Home was lonely. That same year, I had those suicidal thoughts again. I stopped eating and lost weight. My dad noticed, but we didn’t talk about it. He signed me up for therapy. The sessions were revealing. It was the first time I dug into my childhood emotions. The first time I realised how hurt I was about everything.
My dad on the other hand was focused on me getting through law school. I went through law school on anti-depressants. Until he died in 2021, we never talked about how I felt.
Thank you. I wish we did though. I’ve gradually opened up to my siblings about everything.
You mentioned boys. I’m curious: what’s the dating scene like as an adult living with a disability?
LOL. I haven’t had a relationship since my uni boyfriend. I fought depression for three years, a relationship wasn’t my priority. Even when I got better in 2010, I felt I needed to make up for the lost time. My next phase was more important than loving up.
What phase was that?
Building a foundation for kids living with CP. It’s been the highlight of my career.
Is that something you always wanted?
No. Not at all. I only decided to study law because I was bullied as a kid. I thought lawyers were invincible and becoming one would mean no one gets to bully me ever again. It had nothing to do with trying to fight for people with CP. After law school, the plan was to work at a firm and keep living my life. My dad steered me in a different direction.
During my NYSC in 2008, he hooked me up with a research job. I wasn’t feeling great at the time, but I didn’t object. Compared to the other PPA choice, it wasn’t bad. The job was focused on people with disabilities, so my dad thought I could contribute. He was right.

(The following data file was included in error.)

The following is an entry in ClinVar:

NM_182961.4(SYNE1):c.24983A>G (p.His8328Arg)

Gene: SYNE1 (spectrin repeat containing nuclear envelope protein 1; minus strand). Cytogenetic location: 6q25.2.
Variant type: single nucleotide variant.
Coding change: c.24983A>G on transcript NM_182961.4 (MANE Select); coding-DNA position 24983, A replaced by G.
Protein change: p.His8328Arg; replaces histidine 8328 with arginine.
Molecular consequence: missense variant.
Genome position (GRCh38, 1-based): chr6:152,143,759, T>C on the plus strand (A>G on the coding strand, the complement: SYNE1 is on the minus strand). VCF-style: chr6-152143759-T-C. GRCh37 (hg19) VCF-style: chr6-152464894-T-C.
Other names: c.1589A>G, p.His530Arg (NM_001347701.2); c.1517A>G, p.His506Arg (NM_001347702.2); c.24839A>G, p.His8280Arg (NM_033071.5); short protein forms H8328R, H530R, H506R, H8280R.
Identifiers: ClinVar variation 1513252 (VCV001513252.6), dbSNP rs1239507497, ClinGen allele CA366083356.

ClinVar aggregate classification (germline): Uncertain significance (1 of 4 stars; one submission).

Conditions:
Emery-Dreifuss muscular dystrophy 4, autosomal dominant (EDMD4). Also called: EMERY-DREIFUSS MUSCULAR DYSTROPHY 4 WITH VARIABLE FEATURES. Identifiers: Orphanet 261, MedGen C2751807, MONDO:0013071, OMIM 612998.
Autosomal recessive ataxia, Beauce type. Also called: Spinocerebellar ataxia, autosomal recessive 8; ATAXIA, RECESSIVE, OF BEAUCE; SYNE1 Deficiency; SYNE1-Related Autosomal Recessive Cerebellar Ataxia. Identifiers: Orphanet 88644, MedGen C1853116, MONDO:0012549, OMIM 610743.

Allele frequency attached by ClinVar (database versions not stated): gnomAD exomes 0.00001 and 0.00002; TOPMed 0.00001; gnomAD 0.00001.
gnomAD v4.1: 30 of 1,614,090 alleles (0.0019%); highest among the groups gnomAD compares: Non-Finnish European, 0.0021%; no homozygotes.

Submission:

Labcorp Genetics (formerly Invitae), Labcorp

After that experience, I travelled to the UK for a master’s degree in 2011 and dived deeper into the development sector for people living with disabilities. A few years later, I blew. That’s how they say it yeah?
LMAO. I’ll allow it —
LOL. I was selected for the Mandela Washington Fellowship and my story went viral. Nigerian parents flooded my DM asking for help. People started asking how I went to school. They didn’t believe someone with CP could be educated.
Some of these parents talked about their kids being rejected from schools. It broke my heart. I knew life with CP had its downsides, but at least my parents made sure I went to school. That was the motivation for my foundation. We focus on connecting parents to the right teachers, schools and resources for CP. So far, I’ve helped 470+ families in 16 Nigerian states.
I love it. What’s next for you?
Nothing adventurous. I want another master’s degree in inclusive education. It’ll help me do the work I do even better.
At 37, what’s one question Nigerians need to stop asking?
“How did you overcome cerebral palsy?” I hate it.
Because CP is a life-long condition. It’s not a sickness that is overcome. No matter the surgeries I go through or the feats I achieve, I will always be a woman living with it.